Sunday, August 16, 2009

Assignment and Parameter Objects

One of the principle design goals of Scala is to be "deep" not wide, which means the language attempts to have a small set of rules that can be applied in many different ways in different situations. Pattern matching is one of my favourite examples of this. Pattern matching is commonly seen in match { case... } statements but you will also see it frequently in exception handling, function declaration and, most important for this post, assignment.

Scala does not have multiple assignment like some languages. Instead it has tuples and matching. Tuples are a light-weight way of grouping data in a simple data object. (1,2.0,'c',"string", true). A simple example of a 5 element tuple. Tuples can be up to 22 elements long and can be homogenous or heterogenous. Using this for multiple assignement works something like:
  1. val (firstname, lastname) = ("Jesse","Eichar")

This is pattern matching.
  1. scala> ("Jesse","Eichar") match {
  2.      | case (firstname,lastname) => println(firstname,lastname)
  3.      | }
  4. (Jesse,Eichar)

Notice that in both cases you need the brackets around firstname, lastname. This instructs the compiler that you are matching against a Tuple.

Now the interesting use is with parameter objects. Tuples are a poor substitute for parameter objects because they do not have context. Changing:
  1. def myMethod( firstname:String, middlename:String, lastname:String) = {...}

  1. def myMethod( name:(String,String,String)) = {...}

Is not a good change because you loose context. What are the 3 strings? The information must go in the Javadocs. A better option:
  1. caseclass Name(first:String, middle:String, last:String)
  2. def myMethod( name:Name ) = {
  3.   val Name(first, middle, last) = name
  4.   // do something with first middle last
  5. }

The beauty is that you have an object that you can pass around easily. It is a case class therefore extracting the information is incredibly easy and unlike a tuple it has context and can have methods added easily.

Yes it is longer to write but if you need to reuse the data in several locations the trade off is well worth it in clarity.

  1. // define name data object.
  2. // Notice toString is a lazy val.  This means value is calculated only once.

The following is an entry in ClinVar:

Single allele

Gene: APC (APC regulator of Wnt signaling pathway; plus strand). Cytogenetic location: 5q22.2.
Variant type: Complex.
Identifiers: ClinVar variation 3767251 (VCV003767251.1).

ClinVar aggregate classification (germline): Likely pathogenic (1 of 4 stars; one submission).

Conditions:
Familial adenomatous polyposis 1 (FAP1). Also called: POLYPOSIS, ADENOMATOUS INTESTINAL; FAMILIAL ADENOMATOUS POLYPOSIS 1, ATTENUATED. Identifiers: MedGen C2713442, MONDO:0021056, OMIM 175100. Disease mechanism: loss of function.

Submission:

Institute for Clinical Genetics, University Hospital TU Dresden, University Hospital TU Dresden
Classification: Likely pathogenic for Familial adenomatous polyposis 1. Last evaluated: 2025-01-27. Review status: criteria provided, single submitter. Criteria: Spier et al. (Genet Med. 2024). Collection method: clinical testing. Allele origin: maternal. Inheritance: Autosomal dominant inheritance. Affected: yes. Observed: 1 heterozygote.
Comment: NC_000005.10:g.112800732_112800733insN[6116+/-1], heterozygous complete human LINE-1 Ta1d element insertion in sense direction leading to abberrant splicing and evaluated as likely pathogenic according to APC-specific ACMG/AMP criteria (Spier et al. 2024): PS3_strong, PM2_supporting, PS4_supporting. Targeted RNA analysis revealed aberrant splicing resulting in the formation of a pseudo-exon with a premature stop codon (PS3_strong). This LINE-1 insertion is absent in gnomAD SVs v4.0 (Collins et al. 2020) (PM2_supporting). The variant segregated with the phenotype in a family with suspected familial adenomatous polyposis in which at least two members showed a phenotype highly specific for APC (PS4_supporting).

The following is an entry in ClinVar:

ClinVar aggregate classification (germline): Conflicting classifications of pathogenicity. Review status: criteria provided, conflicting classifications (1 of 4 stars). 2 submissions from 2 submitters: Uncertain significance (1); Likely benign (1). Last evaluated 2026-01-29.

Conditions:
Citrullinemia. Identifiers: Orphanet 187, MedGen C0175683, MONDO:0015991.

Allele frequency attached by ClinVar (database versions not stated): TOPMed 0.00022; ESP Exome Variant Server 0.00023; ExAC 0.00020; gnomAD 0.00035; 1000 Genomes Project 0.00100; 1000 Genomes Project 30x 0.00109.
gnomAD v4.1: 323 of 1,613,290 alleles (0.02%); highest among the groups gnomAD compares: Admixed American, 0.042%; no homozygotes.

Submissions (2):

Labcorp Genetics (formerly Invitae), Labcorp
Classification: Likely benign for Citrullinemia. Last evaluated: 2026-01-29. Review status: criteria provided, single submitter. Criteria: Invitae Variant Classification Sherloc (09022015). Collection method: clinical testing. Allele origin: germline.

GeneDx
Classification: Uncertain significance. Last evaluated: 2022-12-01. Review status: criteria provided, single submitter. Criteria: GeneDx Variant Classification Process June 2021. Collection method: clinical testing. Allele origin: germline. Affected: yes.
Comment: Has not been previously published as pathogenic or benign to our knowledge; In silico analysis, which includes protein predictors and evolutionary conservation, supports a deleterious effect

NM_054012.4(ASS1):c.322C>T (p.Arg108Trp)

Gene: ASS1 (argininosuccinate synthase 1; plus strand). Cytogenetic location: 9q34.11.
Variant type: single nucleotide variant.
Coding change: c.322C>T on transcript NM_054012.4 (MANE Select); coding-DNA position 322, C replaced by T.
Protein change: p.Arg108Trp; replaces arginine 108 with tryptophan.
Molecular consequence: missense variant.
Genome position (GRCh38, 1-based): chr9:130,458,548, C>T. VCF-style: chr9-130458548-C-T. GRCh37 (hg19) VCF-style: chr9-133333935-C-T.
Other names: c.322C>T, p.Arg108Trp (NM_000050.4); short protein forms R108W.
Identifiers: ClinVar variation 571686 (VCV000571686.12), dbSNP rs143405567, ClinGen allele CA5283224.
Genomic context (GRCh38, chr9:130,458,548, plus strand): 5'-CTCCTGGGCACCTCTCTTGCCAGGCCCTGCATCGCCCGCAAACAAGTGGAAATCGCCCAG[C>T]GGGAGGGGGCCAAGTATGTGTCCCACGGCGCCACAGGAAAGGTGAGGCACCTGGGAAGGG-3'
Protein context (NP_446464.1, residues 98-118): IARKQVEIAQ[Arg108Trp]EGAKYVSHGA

3. scala>caseclass Name(first:String, middle:String, last:String) {
  4.      | override lazy val toString="%s, %s %s" format (last, first,middle)
  5.      | }
  6. defined class Name
  7. // toString formats name nicely.
  8. scala> Name("Jesse","Dale","Eichar")
  9. res1: Name = Eichar, Jesse Dale
  10. scala>def readName() = {
  11.      | //maybe load from a file or database
  12.      | Name("Jesse","Dale","Eichar") :: Name("Jody","","Garnett") :: Name("Andrea","","Antonello"):: Nil
  13.      | }
  14. readName: ()List[Name]
  15. scala>def firstLastName(name:Name) = {
  16.      |  // we are putting _ because we don't care about middle name
  17.      | val Name( first, _, last ) = name
  18.      | (first, last)
  19.      | }
  20. firstLastName: (Name)(String, String)
  21. // convert the list of Names to a list of tuples of first and last name
  22. scala> readName().map( firstLastName _ )
  23. res2: List[(String, String)] = List((Jesse,Eichar), (Jody,Garnett), (Andrea,Antonello))
  24. // print all first names starting with J
  25. scala>for( Name(first,_,_) <- readName; if (first.startsWith("J"))) println(first)
  26. Jesse
  27. Jody
  28. // print the first and middle parts of the first name in the list
  29. scala> readName() match {
  30.      | // the :: _ indicates that we are matching against a list but we don't care about the rest of the list
  31.      | case Name(f,m,_) ::  _ => println( f, m)
  32.      | case _ => println("Not a list of names")
  33.      | }
  34. (Jesse,Dale)


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  2. Ah! The lightbulb just went off over using case classes for matching! So I just went and replaced some tuples that were bothering me in some of my code. Thanks!